In the ecological realm, however, the production of offspring can be
compared to making money. For example, in the face of glyphosate
application, if the benefits of being able to tolerate the chemical
outweigh the costs, then the tolerant individuals will produce offspring
for future generations and the susceptible individuals will not. Costs
are thought to be caused by diverting important nutrients and resources
away from reproduction into the trait(s) conferring the ability to be
tolerant. Costs are evident only in an environment in which the benefit
of tolerance is not needed, that is, in an environment without
glyphosate. Thus, if the benefits of tolerance outweigh the costs, then
glyphosate-tolerant plants can increase in the population by the action
of selection.

In fact, this research has shown that there is positive directional
selection for tolerance to glyphosate, meaning that by applying
glyphosate, those that are tolerant to the herbicide produce more seeds
than those that are susceptible (given that susceptible individuals
either die or produce almost no seed). Perhaps more key for the farmer,
however, is the finding that in an environment devoid of glyphosate,
tolerant families produce many fewer seeds or offspring than susceptible
families. This is evidence of a fitness cost of tolerance, and this
information can be used in managing or controlling the further evolution
of tolerance in morning glories by arguing for not spraying RoundUp® in
certain years. Since the issues are so complex, new strategies will have
to be considered to control increasing numbers of glyphosate-tolerant
varieties.

"Hers [Baucom's] is the first demonstration of a fitness cost of
tolerance to glyphosate," said Mauricio. "This finding, along with an
analysis suggesting a critical evolutionary threshold has been crossed,
will be of broad interest to scientists and policymakers."

Morning glories are not at the level of such nuisance weeds as musk
thistles in crops, but they are still a widespread problem for farmers.
The new evidence for genetic variation of tolerance in morning glories,
however, points toward a potential problem with no easy solutions.

"For glyphosate, such strategies could involve something as simple as
periodically spraying with alternate herbicides, as long as there is
little cross-tolerance with glyphosate," said the authors. "If, however,
there is cross-tolerance with other causes of plant damage, such as hail,
herbivores or pathogens, alternative spraying regimes may not be a viable
mechanism for controlling the evolution of glyphosate tolerance."



Writer: Phil Williams, 706/542-8501, phil@franklin.uga.edu
Contact: Regina Baucom, 706/542-1417, gbaucom@uga.edu


                                  PART II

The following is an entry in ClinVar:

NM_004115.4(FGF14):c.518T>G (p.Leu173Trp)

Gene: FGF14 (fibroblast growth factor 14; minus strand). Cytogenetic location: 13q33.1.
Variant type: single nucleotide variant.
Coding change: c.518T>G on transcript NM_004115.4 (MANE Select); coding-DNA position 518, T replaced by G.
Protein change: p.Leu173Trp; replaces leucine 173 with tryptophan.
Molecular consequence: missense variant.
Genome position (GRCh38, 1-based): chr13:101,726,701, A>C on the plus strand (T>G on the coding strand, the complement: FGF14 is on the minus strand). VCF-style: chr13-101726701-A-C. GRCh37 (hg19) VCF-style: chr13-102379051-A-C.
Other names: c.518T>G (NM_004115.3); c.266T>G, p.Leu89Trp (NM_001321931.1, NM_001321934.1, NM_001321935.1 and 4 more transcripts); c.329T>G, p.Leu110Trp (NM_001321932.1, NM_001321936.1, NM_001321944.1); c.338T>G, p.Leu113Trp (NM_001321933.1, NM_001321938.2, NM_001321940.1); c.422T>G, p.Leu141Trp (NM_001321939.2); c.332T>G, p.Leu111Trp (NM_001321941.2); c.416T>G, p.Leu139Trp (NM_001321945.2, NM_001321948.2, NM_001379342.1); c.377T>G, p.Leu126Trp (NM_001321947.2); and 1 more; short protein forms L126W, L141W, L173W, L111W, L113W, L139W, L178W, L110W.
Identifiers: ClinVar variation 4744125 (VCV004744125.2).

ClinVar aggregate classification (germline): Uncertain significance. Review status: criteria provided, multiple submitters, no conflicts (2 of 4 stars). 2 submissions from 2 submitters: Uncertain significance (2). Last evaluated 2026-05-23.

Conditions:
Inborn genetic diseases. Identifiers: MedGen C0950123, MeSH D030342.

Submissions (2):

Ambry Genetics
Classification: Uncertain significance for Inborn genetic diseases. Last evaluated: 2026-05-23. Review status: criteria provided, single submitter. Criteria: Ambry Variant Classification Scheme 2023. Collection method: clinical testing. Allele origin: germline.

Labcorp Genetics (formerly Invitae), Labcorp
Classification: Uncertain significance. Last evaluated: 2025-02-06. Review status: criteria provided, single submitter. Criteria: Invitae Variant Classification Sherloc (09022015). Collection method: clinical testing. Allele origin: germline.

-------------------------------- GENET-news -------------------------------

TITLE:  'Highly suspicious' plants found in north-central Arkansas
SOURCE: Delta Farm Press, USA, by David Bennett
        http://deltafarmpress.com/news/083004resistant-ragweed/
DATE:   30 Aug 2004

------------------- archive: http://www.genet-info.org/ -------------------


'Highly suspicious' plants found in north-central Arkansas
Is ragweed the next glyphosate-resistant weed?

Be it fate or selection - natural or otherwise - it appears common
ragweed has become the latest glyphosate-resistant weed. Found in a 22-
acre patch of north-central Arkansas dryland, no-till soybeans, the hardy
ragweed has survived heavy, and repeated, shots of Roundup. While lab
work has yet to be completed, Extension researchers agree that all
indications point to resistance.

"We're not confirming anything, but we couldn't be more suspicious," says
Bob Scott, Arkansas Extension weed specialist. "To be honest, we hadn't
expected to announce this before absolute verification. But we've seen so
much evidence that, even if these plants aren't resistant, and we're able
to kill them if we spray earlier, this is a problem weed because of its
tolerance. With no-till crops everywhere, that's of major concern regardless."

On June 17, Randy Chlapecka took a call from a worried farmer just up the
road from Newport. The producer reported some ragweed appeared unaffected
after Roundup applications. Chlapecka, Jackson County Extension agent,
then called Scott.

"This producer is not new to the farming game - he knows what he's doing
and he does it well," says Scott. "He pretty much sprays his crops
automatically. So many days after planting, he puts the first Roundup
shot on and so many days after that, the second shot goes on."

The field has been in a grain sorghum/soybean rotation for around a
decade. Roundup has been used for that entire period.

As the field is no-till, there was a pre-plant application. It's
uncertain if the ragweed had emerged prior to that spraying. However,
Scott says the 1.5-pint June application got good coverage.

"So we walked this field. What we found were scattered ragweed in various
stages of control. Amid all the dead weeds, we found very healthy, lush